Kelsey Ellis is a physical geographer specializing in meteorology and climatology. Her research focuses mainly on extreme and hazardous weather, including hurricanes, tornadoes, and extreme temperatures and precipitation. Read more.
Jon Hathaway, assistant professor of civil and environmental engineering and a nationally recognized expert in flooding, storm water runoff, and other water-related disasters in urban areas. Topics he can discuss include what measures can be taken to control/mitigate flooding; health concerns in the wake of such events; storm effects on infrastructure; how urban design worsens flooding; why dams release water in the middle of floods; what can be expected when the waters clear; and ideas for how to prevent such issues in the future.
Hathaway has worked with national, state, and local government agencies in flood-related projects, and has been honored by the National Science Foundation for his work.
Contact David Goddard at 865-974-0683 or firstname.lastname@example.org to arrange an interview with Hathaway.
Gasoline prices are on the rise as supply chains often are disrupted after storms. Matthew Murray, director of the Howard H. Baker Jr. Center for Public Policy and associate director of the Center for Business and Economic Research, is an expert in fuel costs and taxes. Read more.
Ashley Maynor is an assistant professor and serves as the digital humanities librarian. Her research focuses on how communities commemorate and manage public tragedies. She can discuss how to donate to communities without burdening them with unneeded stuff. Read more.
Ted Stank, professor of supply chain management and Harry J. and Vivienne R. Bruce Chair of Excellence in Business, is an internationally recognized expert in supply chain strategy, including risk management. Topics he can discuss include what measures can be taken to manage food, water and electrical disruptions caused by natural disasters; how companies structure their supply chains to make sure natural disasters do not cause supply shortages in unaffected areas; and how FEMA and other aid agencies determine the areas in greatest need of basic supplies like food, clean clothing, etc.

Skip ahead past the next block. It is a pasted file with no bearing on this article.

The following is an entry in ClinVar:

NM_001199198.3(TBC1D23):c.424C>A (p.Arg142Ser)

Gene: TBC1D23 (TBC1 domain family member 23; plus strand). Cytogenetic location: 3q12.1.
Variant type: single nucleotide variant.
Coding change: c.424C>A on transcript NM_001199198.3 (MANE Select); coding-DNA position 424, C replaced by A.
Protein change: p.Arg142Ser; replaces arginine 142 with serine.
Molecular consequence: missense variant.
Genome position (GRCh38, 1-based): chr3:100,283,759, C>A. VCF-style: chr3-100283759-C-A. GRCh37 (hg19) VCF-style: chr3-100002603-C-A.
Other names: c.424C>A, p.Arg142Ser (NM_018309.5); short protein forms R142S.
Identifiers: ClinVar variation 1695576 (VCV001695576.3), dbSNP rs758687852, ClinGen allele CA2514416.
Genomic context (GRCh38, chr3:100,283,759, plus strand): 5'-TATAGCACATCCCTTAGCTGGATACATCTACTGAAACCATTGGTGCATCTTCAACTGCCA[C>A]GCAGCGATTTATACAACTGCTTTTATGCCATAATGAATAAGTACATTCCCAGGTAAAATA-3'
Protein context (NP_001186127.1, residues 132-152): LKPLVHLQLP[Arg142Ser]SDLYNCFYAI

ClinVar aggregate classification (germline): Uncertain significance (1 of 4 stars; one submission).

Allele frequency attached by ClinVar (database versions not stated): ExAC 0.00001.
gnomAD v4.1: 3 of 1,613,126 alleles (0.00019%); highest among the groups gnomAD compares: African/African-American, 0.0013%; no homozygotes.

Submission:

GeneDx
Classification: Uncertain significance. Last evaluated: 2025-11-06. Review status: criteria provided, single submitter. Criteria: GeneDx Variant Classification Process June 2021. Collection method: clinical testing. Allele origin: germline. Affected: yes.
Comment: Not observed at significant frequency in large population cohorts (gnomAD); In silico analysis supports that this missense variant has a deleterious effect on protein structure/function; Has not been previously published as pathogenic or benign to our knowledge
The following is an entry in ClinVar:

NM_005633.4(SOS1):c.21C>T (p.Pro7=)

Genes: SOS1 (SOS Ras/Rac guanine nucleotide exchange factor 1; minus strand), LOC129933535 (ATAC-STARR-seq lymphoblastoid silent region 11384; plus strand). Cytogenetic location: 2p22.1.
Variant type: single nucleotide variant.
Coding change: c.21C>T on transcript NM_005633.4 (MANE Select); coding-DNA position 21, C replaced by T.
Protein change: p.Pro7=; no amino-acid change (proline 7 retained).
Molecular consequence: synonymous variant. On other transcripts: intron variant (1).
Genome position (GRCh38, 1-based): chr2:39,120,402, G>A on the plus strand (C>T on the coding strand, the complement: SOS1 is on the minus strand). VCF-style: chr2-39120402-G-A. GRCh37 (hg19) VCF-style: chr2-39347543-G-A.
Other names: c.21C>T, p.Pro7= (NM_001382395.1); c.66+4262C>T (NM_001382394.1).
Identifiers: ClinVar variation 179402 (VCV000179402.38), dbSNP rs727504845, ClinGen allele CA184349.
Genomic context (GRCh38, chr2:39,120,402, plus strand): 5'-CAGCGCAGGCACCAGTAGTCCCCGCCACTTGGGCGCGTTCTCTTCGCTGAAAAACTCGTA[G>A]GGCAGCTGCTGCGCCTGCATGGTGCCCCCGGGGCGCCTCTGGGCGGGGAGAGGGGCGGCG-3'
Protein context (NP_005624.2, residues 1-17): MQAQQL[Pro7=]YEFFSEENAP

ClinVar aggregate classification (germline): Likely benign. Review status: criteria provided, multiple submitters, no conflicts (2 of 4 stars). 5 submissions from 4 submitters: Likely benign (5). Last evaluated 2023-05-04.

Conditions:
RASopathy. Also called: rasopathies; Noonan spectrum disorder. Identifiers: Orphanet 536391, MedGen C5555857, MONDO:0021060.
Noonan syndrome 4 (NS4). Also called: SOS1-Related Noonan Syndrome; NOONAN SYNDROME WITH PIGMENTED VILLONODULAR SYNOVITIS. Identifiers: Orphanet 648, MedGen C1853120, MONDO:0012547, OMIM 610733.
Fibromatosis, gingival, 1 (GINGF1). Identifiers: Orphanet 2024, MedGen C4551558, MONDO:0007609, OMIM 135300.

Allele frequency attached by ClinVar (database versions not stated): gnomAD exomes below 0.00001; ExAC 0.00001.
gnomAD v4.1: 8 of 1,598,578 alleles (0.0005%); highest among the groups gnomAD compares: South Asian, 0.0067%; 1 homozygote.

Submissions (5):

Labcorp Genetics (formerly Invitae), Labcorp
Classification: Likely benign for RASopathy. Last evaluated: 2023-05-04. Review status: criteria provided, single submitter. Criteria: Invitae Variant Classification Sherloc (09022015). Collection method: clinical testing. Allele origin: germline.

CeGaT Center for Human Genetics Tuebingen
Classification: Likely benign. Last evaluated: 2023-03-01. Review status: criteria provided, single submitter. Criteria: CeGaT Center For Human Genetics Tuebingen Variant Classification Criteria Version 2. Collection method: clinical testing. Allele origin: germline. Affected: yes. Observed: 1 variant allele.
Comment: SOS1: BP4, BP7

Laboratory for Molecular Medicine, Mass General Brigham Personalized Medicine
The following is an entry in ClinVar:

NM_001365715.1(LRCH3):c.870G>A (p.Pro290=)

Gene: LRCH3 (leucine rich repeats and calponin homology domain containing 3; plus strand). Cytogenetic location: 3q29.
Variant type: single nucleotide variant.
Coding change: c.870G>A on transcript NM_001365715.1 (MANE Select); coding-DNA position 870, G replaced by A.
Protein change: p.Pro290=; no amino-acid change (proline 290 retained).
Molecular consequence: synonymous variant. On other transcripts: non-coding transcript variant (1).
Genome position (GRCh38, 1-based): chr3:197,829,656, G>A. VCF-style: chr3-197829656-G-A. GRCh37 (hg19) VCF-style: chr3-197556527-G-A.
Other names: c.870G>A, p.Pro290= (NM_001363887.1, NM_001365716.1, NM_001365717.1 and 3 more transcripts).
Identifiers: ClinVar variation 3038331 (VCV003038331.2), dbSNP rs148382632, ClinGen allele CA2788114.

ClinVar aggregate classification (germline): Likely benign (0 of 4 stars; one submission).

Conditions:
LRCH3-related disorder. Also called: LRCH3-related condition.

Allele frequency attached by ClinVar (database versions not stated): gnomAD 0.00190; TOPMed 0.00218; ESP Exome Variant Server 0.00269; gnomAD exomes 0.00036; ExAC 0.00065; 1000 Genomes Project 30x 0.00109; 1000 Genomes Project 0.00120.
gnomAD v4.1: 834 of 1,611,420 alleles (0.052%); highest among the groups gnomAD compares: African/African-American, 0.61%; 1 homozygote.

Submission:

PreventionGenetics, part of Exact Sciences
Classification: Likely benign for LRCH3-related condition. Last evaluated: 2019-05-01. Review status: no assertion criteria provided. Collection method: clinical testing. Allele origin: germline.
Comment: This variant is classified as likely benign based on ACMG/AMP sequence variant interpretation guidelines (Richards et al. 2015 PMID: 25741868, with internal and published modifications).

Stank has worked with companies like Lowes, Walgreens and Walmart, who are frequently asked to participate in disaster relief, as well as more than 60 others, including the U.S. Marine Corps, on preparing for and preventing supply chain disruptions. Read more.
Military Surplus to Police Forces
On Monday, the Trump administration announced it is lifting limitations on the program that were put in place by the Obama administration.
Matt Harris, assistant professor of economics and research assistant professor of the Boyd Center for Business and Economic Research in UT’s Haslam College of Business, was part of a team of researchers that found that the acquisition of surplus military equipment through the US Department of Defense Law Enforcement Support Officers 1033 Program does not cause police to be more aggressive. Read more about his research.
Public Monuments of the Civil War
Derek Alderman, head of the Department of Geography, is an expert in cultural and historical geography, specifically related to public memory, heritage tourism, the civil rights movement, and African-American history. Read more.
North Korea’s growing nuclear weapons program and recent missile tests have heightened tensions between the East Asian nation and the United States. Are we careening toward a clash?
“I think we should all take a few breaths and recognize that multiple presidents have had to address this issue multiple times. This is not new,” said Brandon Prins, a UT professor of political science who studies international relations. Read more.